Some in the community want climate change to be a priority with elected leaders
SAVANNAH, Ga. (WTOC) - People in Savannah are asking what more can be done to protect our city when it comes to climate change.
The questions come just two weeks after climate strikes nationwide, including right here in our region. During a community meeting Monday night, their goal was to carry some of the energy from those climates, and create some action.
“Even though 67 percent of Americans understand that climate change is real and a problem, only 33 percent ever talk about it with anybody,” said Karen Grainey, Co-Director for the Center of Sustainable Coast.
Close to 40 people packed a downtown coffee shop to work on figuring out how to do more. Residents took notes on the big topics, such as offshore drilling, how to promote responsible economic growth, and how to get the attention of local leaders.
“Meetings like this are a way to galvanize the public to act and contact the city leaders to let them know that during this election season, that we think climate change should be a priority," Grainey said.
Savannah’s Office of Sustainability said they are working on several local projects. Recently, the city partnered up with Georgia Tech on a grant to monitor sea level rise with sensors. Over the next few years, the city hopes to convert more of the city’s fleet to electric cars. Savannah launched their urban tree nursery project to help with urban flooding impacts.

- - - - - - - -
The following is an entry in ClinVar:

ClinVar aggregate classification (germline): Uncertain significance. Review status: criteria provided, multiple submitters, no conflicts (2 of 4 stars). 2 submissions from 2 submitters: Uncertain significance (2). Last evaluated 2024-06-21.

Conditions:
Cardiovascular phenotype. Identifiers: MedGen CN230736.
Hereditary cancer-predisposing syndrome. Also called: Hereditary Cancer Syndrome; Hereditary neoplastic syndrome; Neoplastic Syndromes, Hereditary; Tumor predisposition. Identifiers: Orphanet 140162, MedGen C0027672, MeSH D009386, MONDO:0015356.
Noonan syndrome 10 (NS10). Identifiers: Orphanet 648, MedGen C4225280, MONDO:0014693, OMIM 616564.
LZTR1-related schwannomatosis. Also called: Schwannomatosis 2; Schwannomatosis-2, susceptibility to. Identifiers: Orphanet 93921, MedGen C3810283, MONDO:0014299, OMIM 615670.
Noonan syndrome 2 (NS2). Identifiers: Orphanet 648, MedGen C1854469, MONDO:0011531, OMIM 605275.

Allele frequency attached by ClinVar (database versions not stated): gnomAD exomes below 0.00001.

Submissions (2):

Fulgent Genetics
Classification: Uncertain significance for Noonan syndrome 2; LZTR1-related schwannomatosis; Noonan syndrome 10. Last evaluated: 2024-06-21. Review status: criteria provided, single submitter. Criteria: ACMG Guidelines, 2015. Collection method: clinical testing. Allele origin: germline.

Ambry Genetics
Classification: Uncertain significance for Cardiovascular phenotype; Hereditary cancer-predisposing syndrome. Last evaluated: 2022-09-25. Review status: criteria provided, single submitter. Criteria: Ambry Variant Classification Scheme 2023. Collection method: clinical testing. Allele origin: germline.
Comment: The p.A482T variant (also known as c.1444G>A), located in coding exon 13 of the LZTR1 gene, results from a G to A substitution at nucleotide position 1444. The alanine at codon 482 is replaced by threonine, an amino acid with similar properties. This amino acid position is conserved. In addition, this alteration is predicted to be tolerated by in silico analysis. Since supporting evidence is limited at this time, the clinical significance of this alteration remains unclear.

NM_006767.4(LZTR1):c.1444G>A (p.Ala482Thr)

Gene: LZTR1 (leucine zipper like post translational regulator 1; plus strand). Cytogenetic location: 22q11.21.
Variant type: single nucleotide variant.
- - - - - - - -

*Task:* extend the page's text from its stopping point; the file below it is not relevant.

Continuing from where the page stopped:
“It is very much on the forefront of the city’s mind in, 'how do we plan our infrastructure accordingly to really start to absorb some of these events and mitigate the impact,” said Nick Deffley, Sustainability Director, City of Savannah.
Meeting organizers said some city leaders are on board, but they want everyone working towards passing a resolution for the city to go to complete clean energy by 2030.
“But as far as the political leadership goes, I sense there isn’t much interest, but we are trying to change that,” Grainey said.
The Office of Sustainability and residents do agree on one thing: moving forward will be a group effort.
“Responding and preparing for and dealing with the impacts of climate change is not just a city responsibility. It is a full community responsibility, and everyone has to step up and take a role in that," Deffley said.
Climate Reality Project of Coastal Georgia, Center for Sustainable Coast, Citizens for Clean Air and Water, Dogwood Alliance, and the Unitarian Universalist Church Green Team will be organizing a candidate forum based on climate change. It will be held Tuesday, Oct. 15 at 7 p.m. The doors will open at 6:30 p.m. at 311 Harris Street in Savannah.
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